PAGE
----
The above is not an exhaustive list of foods that are unsafe for a cat. There is good quality cat food and there is average quality cat food. Even poorer cat food is better for your kitty than food meant for humans.
Yes, some human foods can be given to cats v-e-r-y occasionally as a treat without any long term harmful effect. But it is far better not to get into the habit. Keep your cat safe from bad dietary habits, only give her Treats Made for Cats.
No! Food that is manufactured for dogs is not at all suitable for cats.
Cats and dogs have different nutritional needs and so their food is different.
Dog food is too rich in fiber and too low in protein to be good for cats. Also cats must have taurine (tauric acid) in their food. Dogs do not need it in their food because they manufacture their own.
A cat eating mainly food meant for dogs would not get sufficient taurine which could lead to serious heart problems and possible blindness.
We know how cats love to climb up drapes unless trained not to do so.
There are many potential hazards for an indoor cat.
Dangling drape and window blind cords are also a fascination for cats.
They love to bat at them, it's fun.
Unfortunately though accidents have happened, cats and kittens have become entangled in drape cords with disastrous consequences.
Be cat safe, secure dangling cords out of kitty's reach.
Tablecloths too present a climbing challenge to kittens and cats.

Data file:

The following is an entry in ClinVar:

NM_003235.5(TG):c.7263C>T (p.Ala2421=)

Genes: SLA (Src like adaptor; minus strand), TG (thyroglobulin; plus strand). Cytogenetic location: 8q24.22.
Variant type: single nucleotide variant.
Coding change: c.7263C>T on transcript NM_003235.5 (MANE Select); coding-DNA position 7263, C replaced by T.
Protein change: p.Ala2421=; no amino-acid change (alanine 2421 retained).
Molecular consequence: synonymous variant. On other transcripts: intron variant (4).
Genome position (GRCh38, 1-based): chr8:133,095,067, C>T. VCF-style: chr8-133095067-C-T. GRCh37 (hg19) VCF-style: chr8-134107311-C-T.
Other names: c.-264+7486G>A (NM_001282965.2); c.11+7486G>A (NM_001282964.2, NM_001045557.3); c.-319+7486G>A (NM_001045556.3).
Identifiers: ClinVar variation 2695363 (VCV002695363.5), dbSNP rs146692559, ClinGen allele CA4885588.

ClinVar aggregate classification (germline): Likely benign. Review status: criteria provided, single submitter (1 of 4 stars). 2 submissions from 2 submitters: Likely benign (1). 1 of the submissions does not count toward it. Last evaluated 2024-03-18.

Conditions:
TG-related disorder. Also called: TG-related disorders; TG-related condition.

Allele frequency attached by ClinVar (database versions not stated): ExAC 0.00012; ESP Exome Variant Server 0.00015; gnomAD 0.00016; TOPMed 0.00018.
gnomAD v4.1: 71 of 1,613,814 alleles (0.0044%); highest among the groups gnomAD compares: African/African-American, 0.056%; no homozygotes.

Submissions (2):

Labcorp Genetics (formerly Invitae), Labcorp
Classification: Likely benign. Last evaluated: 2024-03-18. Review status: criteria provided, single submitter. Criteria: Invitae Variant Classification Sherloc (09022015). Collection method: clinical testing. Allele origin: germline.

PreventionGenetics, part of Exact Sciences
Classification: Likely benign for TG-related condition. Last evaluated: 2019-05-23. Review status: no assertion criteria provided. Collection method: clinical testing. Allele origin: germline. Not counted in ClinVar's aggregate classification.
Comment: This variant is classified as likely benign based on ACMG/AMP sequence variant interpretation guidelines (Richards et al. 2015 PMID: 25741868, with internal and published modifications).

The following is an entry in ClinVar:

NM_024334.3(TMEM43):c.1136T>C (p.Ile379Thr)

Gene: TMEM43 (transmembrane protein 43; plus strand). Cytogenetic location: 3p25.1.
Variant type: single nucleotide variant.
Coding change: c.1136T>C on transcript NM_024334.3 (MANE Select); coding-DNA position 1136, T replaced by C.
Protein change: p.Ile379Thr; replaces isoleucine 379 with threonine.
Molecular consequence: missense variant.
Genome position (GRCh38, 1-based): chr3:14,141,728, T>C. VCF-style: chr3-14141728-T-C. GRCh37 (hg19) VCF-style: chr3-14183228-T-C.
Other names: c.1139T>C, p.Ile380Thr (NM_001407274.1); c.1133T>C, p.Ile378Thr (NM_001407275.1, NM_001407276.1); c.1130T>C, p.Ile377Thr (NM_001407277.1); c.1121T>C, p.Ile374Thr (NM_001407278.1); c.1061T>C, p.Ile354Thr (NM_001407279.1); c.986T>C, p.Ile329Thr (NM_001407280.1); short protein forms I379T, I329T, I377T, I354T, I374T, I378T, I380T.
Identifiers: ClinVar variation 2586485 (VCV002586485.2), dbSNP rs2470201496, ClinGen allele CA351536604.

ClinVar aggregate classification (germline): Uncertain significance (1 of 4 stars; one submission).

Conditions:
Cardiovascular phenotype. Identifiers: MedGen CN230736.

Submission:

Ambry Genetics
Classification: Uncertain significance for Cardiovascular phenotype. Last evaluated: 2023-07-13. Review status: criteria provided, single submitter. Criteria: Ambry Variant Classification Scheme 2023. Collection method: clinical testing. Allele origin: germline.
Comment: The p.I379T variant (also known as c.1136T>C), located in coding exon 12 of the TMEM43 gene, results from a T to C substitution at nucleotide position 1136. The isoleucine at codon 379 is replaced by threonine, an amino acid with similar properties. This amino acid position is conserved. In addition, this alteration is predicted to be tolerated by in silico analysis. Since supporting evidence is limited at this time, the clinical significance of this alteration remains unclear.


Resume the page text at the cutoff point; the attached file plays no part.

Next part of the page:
It is easy for something to be pulled off the table, perhaps something hot, onto your cat. The result could be a nasty injury.
Many plants have the potential to be Toxic to Cats.
Be sure about the plants that you have in your home and garden, try and avoid those that could cause harm to your cat.
Some cats, and especially kittens, love to chew at things. Often they chew on dangerous things like electrical cord. You can help keep your cat safe from the dangers of chewing by following the advice on this page - How do you Stop a Cat Chewing?
Many of the household cleaners that we use are highly toxic.
Do not leave cleaners where your cat can get to them, always store them somewhere safe. Remember always wipe up any spills before your cat can sample them.
At times we all have to leave our cats alone in the home. We may have to go and do the 9 till 5 thing each day, or make a trip to the store, or go visit someone.
As well as making sure that your cats have access to adequate food and water, you should make sure that your home is 'cat safe' for an unattended feline. Check that doors are closed to areas of your home that it would not be safe for your cats to be.
Ensure dangerous items are locked away out of the reach of your pets.
If you are going to be away longer than one night, arrange for a friend to check on your cats at least once a day. Better still, invite a trusted friend to house sit and look after your cats.
Boarding your cats in a cattery is another option. Be certain that whoever you leave your cats with is as safety conscious as you are.
Yes there are many potential risks inside the home for a cat. But that does not mean that your feline companion need be in constant danger. With a little thought and common sense, you can keep your cat safe and enjoy her or his company for many, many years.